Staying On Track: New Perspectives And Sustainable Solutions To Dropout For Young Adults
Educational dropout is a serious problem in many countries (Lamb, Markussen, Teese, Samdberg, & Polesel, 2011), and has therefore been of considerable research interest internationally. (Lamote, Speybroeck, Van Den Noortgate, & Van Damme, 2013; Markussen, 2010; Rumberger, 2011). In Denmark this is particularly true for young adult in the age group 18-25. This studyfocuses on dropout amongst this target group for a number of reasons. Firstly, dropout is connected to social marginalization. Completing a vocational education is documented to reduce the risk of marginalization from education and later work life (Jensen & Jensen, 2005). Secondly, despite national and international efforts to reduce dropout rates the numbers are still high. In Denmark, recent numbers show that 44 % of the young adults aged 22-23 who have not completed a youth education programme have at least one drop-out from vocational education. (DI, UU Danmark & AE, 2016, s. 3). Thirdly, dropout is expensive. Therefore, research into why young adult drop out of the educational system and how to prevent this is vital and relevant within educational research.
While international and national literature points to many different reasons for dropout to occur, e.g. internal/external factors (Jensen & Larsen, 2011) student-teacher relation (Brown & Katznelson, 2011; Nielsen, 2016; Wahlgren & Mariager-Anderson, 2016), learning environment (Polesel, Nizinska & Kurantowicz, 2011; McGivney, 2003) etc. and to the fact that dropout should be perceived of as a process rather than a spontaneous decision, there is limited research on the competences a teacher or student counsellor need to discover and intervene positively in the process. A study aiming at gaining new knowledge about young adults’ the decision making processes in relation to dropout is thus of interest in both a national and international perspective.
The aim of this study, running from 2017-2019, is to contribute to implementation and anchoring sustainable strategies and methods for retention at vocational colleges and adult educational centers. The main research themes are:
- How is the interaction between the different factors in the decision-making process?
- What is the basis for the final decision of dropout?
- What can colleges do to change the students’ decision to drop out?
- If the decision to drop out is made, what can be done to ensure that the student is retained in a positive development and educational process?
The project's theoretical framework combines existing knowledge about drop-out and factors effecting dropout with decision making theory and motivation theory. Theory of Planned Behavior (TPB) claims that the strongest predictors of dropout is attitudes, subjective norms and perceived control (Burrus & Roberts, 2012). Within the field of guidance in a cognitive perceptive inspiration is found in Theory on Cognitive Information Processes. From theories of motivation the study draws on two perspectives. Wlodkowski’s theory of motivation including ’inclusion’ and the importance of the social environment, climate and dialogue (Wlodkowski, 2006) and Deci and Ryan’s Self-Determination Theory analyzing motivation in relation to three basic psychological needs, autonomy, competence and relatedness (Deci & Ryan, 2000). Both approaches emphasize interaction between social relations and motivation.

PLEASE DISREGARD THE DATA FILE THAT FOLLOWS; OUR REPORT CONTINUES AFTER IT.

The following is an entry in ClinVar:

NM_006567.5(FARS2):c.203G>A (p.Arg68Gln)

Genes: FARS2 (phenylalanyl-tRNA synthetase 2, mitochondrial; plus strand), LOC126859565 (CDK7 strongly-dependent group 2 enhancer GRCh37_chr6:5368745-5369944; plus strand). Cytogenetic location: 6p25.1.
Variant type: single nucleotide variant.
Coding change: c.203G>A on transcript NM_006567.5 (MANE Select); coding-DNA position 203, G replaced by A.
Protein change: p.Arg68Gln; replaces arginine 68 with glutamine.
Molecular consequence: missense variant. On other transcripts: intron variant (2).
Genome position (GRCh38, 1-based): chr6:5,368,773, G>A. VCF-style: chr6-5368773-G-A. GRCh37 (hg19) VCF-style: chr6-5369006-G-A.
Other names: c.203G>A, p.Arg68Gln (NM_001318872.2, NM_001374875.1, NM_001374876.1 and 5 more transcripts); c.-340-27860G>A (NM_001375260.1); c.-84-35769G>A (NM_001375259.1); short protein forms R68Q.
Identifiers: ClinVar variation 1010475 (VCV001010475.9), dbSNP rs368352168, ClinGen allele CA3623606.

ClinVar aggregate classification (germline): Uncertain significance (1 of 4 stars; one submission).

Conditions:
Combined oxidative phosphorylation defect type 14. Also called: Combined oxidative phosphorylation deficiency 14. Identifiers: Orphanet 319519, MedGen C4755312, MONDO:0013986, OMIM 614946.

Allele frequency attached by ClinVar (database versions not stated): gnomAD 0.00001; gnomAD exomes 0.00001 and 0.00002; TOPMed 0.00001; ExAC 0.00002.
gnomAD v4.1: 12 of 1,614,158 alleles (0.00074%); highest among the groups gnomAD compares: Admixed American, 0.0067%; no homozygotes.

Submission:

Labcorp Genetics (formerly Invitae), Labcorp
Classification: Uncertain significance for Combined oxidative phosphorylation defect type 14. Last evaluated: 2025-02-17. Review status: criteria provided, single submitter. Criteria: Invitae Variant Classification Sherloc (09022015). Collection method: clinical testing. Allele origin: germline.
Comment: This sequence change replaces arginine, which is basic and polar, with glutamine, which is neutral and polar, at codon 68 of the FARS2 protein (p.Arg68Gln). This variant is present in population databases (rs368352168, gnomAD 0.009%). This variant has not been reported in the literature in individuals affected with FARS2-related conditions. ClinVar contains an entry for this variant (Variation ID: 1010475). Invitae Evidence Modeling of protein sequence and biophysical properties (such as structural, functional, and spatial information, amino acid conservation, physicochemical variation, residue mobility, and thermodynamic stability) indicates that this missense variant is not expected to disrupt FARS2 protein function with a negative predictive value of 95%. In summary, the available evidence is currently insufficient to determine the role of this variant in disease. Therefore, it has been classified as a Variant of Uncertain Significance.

The methodology is strongly structured as to provide for a close cooperation between researchers and practitioners. The study thus includes four researchers from Aarhus University and 24 teachers from 12 colleges (five vocational colleges and seven adult education centers).
The cooperation between researcher and practitioners will take place in research circles. This method was developed in the 1970s with strong roots in action research and aims to create a meeting between research and empirical knowledge (Persson, 2010). Research circles sets a framework for constructive cooperation between researchers and practitioners, and the goal is an understanding of the relevance of an issue. The aim of research circles’ work is to integrate practice-based knowledge of the latest research-based knowledge. The participating practitioners acquire new knowledge about the current problem and can as agents of change in their respective institutions use and promote this knowledge.
Research circles offers is a method for development and qualification of practice, which is based on the needs in practice and builds on a long-term collaboration (Hecksher, Thomsen & Nordentoft 2014). The method offers teaching staff a space for reflection on actions, because they will have time and space to explore and develop their own practice (Persson, 2010). The aim of working in research circles is to produce knowledge and specific measures that are readily usable for the participants.
The project aims to develop sustainable solutions to the issue of dropout for young adult in vulnerable situations. This entails creating new research results consisting of knowledge about the process that leads to the decision to drop out, ensuring the applicability of results in relation to the solution of specific drop out problems, implementing and anchoring the new strategies and methods for retention based on developed knowledge about the decision-making process prior to drop-out, and finally contributing to knowledge sharing between colleges and other stakeholders working with the young adults at risk of dropping out.
In August of 2017 the first round of data collection will be completed and it will be possible to provide a preliminary assessment of the study’s themes and assumptions.
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